The real estate market of East Africa’s largest economy has scored poorly in a global property transparency index, mainly attributed to its unreliable data despite emerging fourth best in the African continent.
According to the 2012 Global Real Estate Transparency Index, which was released by London-based property consultancy firm Jones Lang LaSalle, the rapid growth in the Kenya property market over a decade notwithstanding the shortage of information, likely limits the country’s capability to lure foreign direct investment.
The index showed that Kenya has been ranked in the 65th place in terms of transparency, out of 97 countries. The country was also ranked for the first time in the ‘semi-transparent’ category. The report noted that with Nairobi as one of the most important business hub in the East African region, Kenya has historically been one of the most stable countries in sub-Saharan Africa, and is classified as semi-transparent.
The new rankings indicate that the country is showing positive signs of transparency and is positioned behind Mauritius, Botswana and South Africa.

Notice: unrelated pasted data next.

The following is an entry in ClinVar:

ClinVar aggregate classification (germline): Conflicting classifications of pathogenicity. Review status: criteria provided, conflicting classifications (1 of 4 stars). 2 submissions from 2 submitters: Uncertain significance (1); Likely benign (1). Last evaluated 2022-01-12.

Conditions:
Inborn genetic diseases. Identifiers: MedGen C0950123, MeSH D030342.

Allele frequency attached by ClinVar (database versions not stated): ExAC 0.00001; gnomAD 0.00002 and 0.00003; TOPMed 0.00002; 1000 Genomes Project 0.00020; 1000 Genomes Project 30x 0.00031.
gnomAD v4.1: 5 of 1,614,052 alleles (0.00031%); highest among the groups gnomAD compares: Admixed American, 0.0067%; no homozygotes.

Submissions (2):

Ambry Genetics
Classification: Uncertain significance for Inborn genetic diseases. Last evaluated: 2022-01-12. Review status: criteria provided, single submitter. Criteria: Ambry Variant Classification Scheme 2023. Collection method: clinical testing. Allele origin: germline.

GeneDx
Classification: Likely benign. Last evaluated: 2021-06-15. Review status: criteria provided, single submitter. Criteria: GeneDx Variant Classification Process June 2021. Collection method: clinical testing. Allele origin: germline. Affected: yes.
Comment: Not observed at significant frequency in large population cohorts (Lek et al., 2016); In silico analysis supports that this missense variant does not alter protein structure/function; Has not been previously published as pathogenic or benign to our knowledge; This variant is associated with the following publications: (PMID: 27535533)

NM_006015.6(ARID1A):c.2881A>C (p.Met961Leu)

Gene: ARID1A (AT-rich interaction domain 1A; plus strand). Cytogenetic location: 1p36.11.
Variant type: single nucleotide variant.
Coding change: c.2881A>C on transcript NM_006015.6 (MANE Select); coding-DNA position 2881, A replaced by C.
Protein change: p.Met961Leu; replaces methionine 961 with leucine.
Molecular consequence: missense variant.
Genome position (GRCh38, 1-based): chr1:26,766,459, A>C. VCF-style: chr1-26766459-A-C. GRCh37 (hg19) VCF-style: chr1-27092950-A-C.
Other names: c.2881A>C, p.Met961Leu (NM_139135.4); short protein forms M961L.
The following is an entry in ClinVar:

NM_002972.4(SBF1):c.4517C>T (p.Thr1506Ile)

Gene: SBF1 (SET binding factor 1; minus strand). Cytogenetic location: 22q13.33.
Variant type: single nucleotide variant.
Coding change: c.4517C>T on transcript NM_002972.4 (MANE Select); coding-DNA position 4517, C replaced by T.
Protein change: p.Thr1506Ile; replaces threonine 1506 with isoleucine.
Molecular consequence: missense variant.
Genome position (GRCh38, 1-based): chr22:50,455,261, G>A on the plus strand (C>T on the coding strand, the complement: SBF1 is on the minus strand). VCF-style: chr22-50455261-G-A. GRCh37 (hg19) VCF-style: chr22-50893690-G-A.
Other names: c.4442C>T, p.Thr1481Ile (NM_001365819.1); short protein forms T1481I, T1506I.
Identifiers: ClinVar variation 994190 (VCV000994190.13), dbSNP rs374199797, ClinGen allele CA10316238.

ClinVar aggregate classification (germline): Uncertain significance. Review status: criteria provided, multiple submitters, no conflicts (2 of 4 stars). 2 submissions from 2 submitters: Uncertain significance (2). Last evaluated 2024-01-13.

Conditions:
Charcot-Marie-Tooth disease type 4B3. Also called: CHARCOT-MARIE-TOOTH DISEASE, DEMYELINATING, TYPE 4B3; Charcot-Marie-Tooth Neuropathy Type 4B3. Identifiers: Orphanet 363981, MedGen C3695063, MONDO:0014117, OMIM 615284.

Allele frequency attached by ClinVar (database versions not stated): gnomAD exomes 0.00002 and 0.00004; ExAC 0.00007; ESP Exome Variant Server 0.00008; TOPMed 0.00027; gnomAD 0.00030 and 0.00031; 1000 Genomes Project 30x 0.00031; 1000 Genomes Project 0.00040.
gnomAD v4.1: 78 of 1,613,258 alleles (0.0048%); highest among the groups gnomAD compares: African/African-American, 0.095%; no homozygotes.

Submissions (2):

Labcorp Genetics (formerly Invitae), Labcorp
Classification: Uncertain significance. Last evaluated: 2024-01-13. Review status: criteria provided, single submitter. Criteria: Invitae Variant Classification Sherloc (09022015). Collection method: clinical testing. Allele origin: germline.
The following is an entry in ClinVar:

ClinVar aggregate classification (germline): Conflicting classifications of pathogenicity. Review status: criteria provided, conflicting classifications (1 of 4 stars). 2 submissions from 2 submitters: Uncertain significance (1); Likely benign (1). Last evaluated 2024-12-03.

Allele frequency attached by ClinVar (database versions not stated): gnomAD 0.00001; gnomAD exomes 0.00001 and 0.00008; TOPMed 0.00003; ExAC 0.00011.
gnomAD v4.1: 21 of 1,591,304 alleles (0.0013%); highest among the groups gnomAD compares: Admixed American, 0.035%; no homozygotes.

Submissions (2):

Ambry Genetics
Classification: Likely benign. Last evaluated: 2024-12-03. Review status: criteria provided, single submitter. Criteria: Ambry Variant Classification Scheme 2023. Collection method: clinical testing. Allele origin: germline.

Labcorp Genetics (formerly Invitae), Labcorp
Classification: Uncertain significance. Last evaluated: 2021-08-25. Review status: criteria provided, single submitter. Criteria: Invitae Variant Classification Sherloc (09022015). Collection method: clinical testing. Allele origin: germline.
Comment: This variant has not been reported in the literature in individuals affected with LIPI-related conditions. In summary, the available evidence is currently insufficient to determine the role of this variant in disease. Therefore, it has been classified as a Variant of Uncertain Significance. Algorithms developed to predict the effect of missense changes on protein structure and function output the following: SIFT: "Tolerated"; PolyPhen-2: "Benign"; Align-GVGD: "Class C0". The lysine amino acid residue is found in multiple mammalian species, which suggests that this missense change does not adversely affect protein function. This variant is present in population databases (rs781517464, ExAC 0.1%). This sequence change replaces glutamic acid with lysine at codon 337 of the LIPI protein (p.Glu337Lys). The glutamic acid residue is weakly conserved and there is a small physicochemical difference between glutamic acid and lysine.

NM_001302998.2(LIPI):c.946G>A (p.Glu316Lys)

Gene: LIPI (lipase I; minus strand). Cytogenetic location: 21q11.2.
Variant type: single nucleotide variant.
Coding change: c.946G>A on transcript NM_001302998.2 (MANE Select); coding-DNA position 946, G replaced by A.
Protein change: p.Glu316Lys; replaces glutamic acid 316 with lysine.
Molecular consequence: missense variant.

The report said that while the country is not positioning itself well in the global arena, it fares better compared to its regional peers. This was mainly due to its solid contractual and legal framework as well as higher levels of property market maturity compared to its West African counterparts.
However, lack of data on property market, which hinders potential foreign direct investments over solid valuations, contributed to its low score in the global ranking.
The report added that potential international investors can only fly blind and guess about market risk-return profiles if a country lacks historical returns indices. Office and research space, which together account for nearly 50 per cent of all property spaces, is a major factor due to their strong yields. Other factors include the industrial, hotels, residential and retail sectors.